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Old 09-07-2010, 04:28 PM   #21 (permalink)
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When I downshift from 5th to 4th on a hill in my Cobalt, the driver information center "instantaneous mileage" display shows the same mpg before and after the shift. So, I have a bias toward downshifting so as to not "lug" the engine, or even come close to lugging.

BTW, my Cobalt has a tall fifth gear, which is one of the features that enables it to have the highest highway fuel economy of any car that is not a diesel or a hybrid.

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Old 09-07-2010, 06:37 PM   #22 (permalink)
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Quote:
Originally Posted by Ecobalt View Post
When I downshift from 5th to 4th on a hill in my Cobalt, the driver information center "instantaneous mileage" display shows the same mpg before and after the shift. So, I have a bias toward downshifting so as to not "lug" the engine, or even come close to lugging.

BTW, my Cobalt has a tall fifth gear, which is one of the features that enables it to have the highest highway fuel economy of any car that is not a diesel or a hybrid.
Neat on the tall 5th gear thing. Your 5th gear is probably taller than my 6th. *jealous*

I wonder about factory instantaneous and average mpg. I guess technology has gotten a lot better but in the 90s I never trusted those things, and they never seemed to jive with the simple math of "fill up, divide gallons by miles".
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Old 09-07-2010, 10:27 PM   #23 (permalink)
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The factory mpg meter on my Jeep is usually off by about 1 - 1.5 mpg in either direction at the end of a tank, so I don't trust it. However, the one in my Mom's 99 Grand Cherokee is within 0.5 mpg (usually closer) every time (computer avg vs hand calc avg).
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Old 09-14-2010, 10:32 PM   #24 (permalink)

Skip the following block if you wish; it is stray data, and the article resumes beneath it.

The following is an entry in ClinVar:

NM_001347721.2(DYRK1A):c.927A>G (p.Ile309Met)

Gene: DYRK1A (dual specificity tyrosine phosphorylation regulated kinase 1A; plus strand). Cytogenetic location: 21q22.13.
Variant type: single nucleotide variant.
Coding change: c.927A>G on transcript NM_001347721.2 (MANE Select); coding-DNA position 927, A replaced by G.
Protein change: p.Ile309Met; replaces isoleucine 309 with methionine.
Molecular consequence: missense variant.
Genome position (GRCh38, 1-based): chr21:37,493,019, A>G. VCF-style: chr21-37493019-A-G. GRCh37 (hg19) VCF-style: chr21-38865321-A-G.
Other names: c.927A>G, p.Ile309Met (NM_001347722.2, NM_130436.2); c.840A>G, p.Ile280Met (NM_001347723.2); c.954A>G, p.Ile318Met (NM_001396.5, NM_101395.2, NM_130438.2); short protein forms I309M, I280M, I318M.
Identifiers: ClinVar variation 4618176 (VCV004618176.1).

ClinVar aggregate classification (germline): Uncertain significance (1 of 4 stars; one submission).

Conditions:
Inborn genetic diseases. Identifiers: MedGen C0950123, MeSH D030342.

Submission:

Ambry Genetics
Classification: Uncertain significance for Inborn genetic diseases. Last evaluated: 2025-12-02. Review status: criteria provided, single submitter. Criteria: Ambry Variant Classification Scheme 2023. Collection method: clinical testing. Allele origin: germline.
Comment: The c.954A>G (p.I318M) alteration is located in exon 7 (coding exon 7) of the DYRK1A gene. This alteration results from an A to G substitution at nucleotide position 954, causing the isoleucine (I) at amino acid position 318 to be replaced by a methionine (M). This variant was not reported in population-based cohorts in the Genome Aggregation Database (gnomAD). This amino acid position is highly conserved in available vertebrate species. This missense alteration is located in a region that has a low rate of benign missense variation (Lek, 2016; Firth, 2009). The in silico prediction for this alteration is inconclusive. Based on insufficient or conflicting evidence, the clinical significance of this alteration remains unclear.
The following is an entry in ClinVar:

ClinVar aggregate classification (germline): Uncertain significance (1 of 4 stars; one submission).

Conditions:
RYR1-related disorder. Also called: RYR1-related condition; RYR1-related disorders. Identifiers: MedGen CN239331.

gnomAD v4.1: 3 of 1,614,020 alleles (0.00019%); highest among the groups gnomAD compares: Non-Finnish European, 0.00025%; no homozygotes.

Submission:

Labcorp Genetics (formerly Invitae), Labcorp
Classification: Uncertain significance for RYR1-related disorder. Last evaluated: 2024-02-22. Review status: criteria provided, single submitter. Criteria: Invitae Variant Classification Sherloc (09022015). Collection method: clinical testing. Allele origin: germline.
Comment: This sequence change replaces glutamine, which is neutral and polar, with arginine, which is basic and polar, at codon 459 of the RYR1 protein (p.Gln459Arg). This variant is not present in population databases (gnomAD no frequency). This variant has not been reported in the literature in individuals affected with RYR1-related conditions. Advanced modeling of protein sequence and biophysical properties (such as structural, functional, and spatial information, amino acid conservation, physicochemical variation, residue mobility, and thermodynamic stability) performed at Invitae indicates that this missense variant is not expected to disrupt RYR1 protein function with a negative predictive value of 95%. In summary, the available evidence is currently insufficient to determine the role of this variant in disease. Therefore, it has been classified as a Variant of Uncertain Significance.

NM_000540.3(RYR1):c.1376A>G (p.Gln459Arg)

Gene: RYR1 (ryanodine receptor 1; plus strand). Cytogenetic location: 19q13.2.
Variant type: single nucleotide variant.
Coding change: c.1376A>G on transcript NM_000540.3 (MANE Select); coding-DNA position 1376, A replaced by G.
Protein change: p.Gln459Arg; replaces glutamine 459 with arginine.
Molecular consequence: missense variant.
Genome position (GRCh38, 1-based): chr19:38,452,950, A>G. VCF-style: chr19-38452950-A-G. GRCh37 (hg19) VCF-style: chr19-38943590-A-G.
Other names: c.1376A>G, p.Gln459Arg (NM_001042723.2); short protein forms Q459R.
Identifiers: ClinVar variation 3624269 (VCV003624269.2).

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Going up one hill I'd try keeping the Buick in OD for as long as I could. One day it slowed enough to shift to 3rd, and my mileage went up. The RPM's went from ~1100 to ~1700, and the engine timing started advancing again. I'm guessing the engine was not making enough torque that low to propel the car up the hill.
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Old 09-29-2010, 02:01 PM   #25 (permalink)
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Sounds like I need to get a scanguage to really see where my car performs most economically. Too many opinions on both sides of the discussion.
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Old 09-30-2010, 08:50 AM   #26 (permalink)
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In my car, mpg (according to my scangauge) is very similar in 5th verses 4th up a hill, until throttle position is not too high, my car has torque, so unless throttle position is an issue, I stay in the high gear. This is also more efficient up hill because shifting reduces speed, and burns more fuel.
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Old 03-31-2012, 02:10 AM   #27 (permalink)
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Scangauge numbers beg to differ

If you switch over to gallons per hour(GPH) and MPG, if you have the cheap version, add throttle position and engine load if you have the better one - I dont :-(. Anyways, the more you press the pedal, the higher your GPH will go, regardless of engine RPM, it increases the amount of fuel injected into the cylinder. At no point, can 80% of your max fuel rate be better than 20%. Tomorrow i will be going up and down a particular hill that is perfect for testing, and will post my results, but i just cannot imagine that 80% throttle in high gear would be better than 20% throttle in a lower gear. If someone could elaborate for me, I may be able to avoid the 30C in gas it costs me to run the tests... I get 55MPG on my 2001 corolla 1.8L, so im not exactly in need of making changes, but it adds some spice to driving, I set a goal, and try to beat it for the day.
Also, whoever says that a radio will not affect gas mileage needs to go back to elementary school. I installed an amp, and now run my music louder, since i can without a loss of quality, and I can see and feel a drop in fuel economy when that amp turns on.